In use, the blood pump 10 pumps blood along the blood vessel within which it is situated. The drive unit 30 alternately develops relatively high and low pressures which cause pneumatic or hydraulic fluid to flow along the fluid conduit 28 into and out of the fluid chamber 22 of the blood pump 0. The ingress and egress of pneumatic or hydraulic fluid from the fluid chamber 22 is indicated by double-headed arrow A in figure 2. When the drive unit 30 develops a relatively high pressure, fluid is driven hydraulically or pneumatically along the fluid conduit 28 and into the fluid chamber 22. The pressure of the fluid ingress flexes the flexible membrane 14 such that the volume of the inner chamber 22 increases. In particular, the flexible membrane 14 is forced away from the inner surface 24 of the tubular body 12 and the tubular flexible membrane 14 contracts

concentrically. Consequently, there is a decrease in the radius and volume of the blood passageway 26 through the centre of the tubular body 12 of the blood pump 10, and this decrease in volume forces blood preferentially out of the second end 20 of the tubular body 12 in the direction shown by arrow B, though some blood will be driven in the opposite direction past the first end 18 and will augment blood flow to the coronary arteries. When the drive unit 30 develops a relatively low pressure, fluid is driven hydraulically or pneumatically out of the

420268 fluid chamber 22 and into the fluid conduit 28. In this case, the volume of the fluid chamber 22 decreases and there is a corresponding increase in the volume of the blood passageway 26 such that blood is drawn into the first end 18 (and the second end 20) of the tubular body 12. Thus, the blood passageway 26 remains essentially circular in cross-section during the use of the blood pump 10, but the diameter of the blood passageway 26 increases and decreases with the flexing of the flexible member 14.

Therefore, the fluid chamber 22 is alternately expanded and contracted as the flexible membrane 14 is inflated and deflated by the action of the hydraulic or pneumatic fluid flow from the drive unit 30. In other words, as the flexible membrane 14 is flexed by the flow of fluid into and out of the fluid chamber 22, the cross-sectional area of the blood passageway 26 changes so as to aid in the pumping of blood along the aorta 2. The flexing of the flexible membrane 14 is shown by double-headed arrows C in figures 2 and 3. In this way, the blood pump 10 aids the normal flow of blood through the aorta 2 in the normal flow direction shown by arrow B.

Significant retrograde flow (i.e. flow in the opposite direction to that indicated by arrow B), is prevented by the action of the heart's aortic valve, but small volumes of blood will escape the blood pump 10 in the retrograde flow direction and augment coronary artery perfusion. If the patient's aortic valve is not competent to function, then there are two possibilities. One option is to surgically repair the patient's aortic valve at the time of implantation of the blood pump 10. Alternatively/additionally, the blood pump 0 may itself include a prosthetic heart valve. This option is shown in the embodiment of Figure 6 which shows the blood pump 10 including a check valve 58 (i.e. a one-way flow valve) which only allows blood to flow through the blood passageway 26 of the tubular body 12 in the direction of normal blood flow, as shown by arrow B. The check valve 58 may be included even if the patient's aortic valve is functional. In this case, the additional check valve 58 may further augment the action of the blood pump 10. The check valve 58 may be incorporated into the blood pump 10 at either the first end 18 or the second end 20, or both. The check valve 58 is capable of being collapsed so as to allow catheter delivery whilst incorporated into the blood pump 10 in its collapsed state, or is capable of insertion into the blood pump 10 in an additional (preferably minimally invasive) surgical procedure.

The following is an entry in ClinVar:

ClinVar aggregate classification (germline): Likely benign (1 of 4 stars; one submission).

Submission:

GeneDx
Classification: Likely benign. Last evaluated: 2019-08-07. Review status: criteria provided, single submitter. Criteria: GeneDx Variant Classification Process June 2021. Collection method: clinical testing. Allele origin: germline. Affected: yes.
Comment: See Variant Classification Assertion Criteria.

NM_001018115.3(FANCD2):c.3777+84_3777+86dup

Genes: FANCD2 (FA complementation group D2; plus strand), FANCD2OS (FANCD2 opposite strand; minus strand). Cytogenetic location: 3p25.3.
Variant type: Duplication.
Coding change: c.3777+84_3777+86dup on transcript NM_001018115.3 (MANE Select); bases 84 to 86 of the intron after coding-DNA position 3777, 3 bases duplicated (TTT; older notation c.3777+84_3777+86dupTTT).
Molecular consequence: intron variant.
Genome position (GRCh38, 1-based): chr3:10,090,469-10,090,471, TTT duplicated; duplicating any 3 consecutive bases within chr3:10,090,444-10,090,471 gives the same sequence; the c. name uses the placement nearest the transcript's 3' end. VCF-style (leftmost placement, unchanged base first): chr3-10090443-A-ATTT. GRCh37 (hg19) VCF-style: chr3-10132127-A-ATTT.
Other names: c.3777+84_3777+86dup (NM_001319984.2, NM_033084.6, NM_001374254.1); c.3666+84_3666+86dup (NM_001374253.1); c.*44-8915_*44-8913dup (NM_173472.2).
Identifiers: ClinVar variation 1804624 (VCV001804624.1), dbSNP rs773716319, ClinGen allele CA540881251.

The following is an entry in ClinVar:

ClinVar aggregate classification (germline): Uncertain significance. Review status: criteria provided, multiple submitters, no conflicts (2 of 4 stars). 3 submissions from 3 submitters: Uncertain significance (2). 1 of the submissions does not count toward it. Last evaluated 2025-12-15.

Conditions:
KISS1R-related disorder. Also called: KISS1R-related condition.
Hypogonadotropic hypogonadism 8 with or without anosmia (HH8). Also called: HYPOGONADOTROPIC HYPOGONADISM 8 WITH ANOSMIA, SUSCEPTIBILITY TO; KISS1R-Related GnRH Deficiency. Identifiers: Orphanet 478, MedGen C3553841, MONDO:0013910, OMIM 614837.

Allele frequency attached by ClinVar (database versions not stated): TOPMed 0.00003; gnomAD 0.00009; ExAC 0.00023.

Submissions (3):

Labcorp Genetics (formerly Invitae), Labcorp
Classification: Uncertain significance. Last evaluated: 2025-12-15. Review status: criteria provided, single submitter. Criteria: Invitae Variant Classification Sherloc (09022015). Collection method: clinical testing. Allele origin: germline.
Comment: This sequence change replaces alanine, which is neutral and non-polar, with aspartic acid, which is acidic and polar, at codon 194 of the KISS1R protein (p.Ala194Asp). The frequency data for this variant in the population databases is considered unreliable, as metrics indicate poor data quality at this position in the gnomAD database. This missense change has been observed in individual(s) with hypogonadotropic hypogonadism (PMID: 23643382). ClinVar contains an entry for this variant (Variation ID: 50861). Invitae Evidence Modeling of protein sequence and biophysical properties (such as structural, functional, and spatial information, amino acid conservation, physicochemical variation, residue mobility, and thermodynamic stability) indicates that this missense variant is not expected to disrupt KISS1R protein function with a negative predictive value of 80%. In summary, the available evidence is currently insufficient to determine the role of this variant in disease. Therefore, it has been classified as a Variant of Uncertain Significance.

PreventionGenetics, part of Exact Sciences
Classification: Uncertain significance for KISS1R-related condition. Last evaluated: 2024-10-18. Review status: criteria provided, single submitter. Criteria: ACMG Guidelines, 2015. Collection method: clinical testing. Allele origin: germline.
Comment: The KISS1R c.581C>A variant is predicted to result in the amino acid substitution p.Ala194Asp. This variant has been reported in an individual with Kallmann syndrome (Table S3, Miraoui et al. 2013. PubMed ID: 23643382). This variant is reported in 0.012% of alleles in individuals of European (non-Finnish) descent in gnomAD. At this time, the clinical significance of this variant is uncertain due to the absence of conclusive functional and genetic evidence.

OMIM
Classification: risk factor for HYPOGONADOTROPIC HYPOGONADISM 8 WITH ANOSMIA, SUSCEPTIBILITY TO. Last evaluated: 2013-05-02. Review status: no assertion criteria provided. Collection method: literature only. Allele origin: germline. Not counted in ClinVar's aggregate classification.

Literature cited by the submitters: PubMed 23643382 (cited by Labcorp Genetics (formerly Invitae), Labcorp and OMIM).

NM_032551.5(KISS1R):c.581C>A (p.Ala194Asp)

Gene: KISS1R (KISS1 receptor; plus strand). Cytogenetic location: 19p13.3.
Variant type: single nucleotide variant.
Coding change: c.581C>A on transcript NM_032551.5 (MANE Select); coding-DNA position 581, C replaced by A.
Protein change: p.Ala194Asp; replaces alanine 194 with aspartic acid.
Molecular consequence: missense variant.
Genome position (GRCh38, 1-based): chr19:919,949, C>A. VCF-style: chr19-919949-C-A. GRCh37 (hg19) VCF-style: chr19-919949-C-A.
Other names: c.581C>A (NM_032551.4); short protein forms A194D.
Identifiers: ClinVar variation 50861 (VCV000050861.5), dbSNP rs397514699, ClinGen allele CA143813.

Also shown in Figure 6 are securing devices 98 which protrude from the tubular body 2 and which maintain intimate contact with the inner wall of the aorta 2 so as to hold the blood pump 10 in place against fluid dynamical and other forces which act on the blood pump 10. In a preferred embodiment, the securing devices 98 resemble hooks which bite into the inner wall of the aorta 2, as shown in Figure 6. In an alternative embodiment, the securing devices 98 are absent and the position of the blood pump 10 within the aorta 2 is maintained through the action of deformable elements 80, 82, 84 which, when expanded, bring to bear sufficient frictional forces between the tubular body 2 and the aorta 2 to retain the blood pump 10 in its correct place. (The deformable elements 80, 82, 84 are described further below with reference to Figure 1 1 .) It is also envisaged that sutures (not shown) might also be used to help to maintain correct positioning of the blood pump 10 within the aorta 2.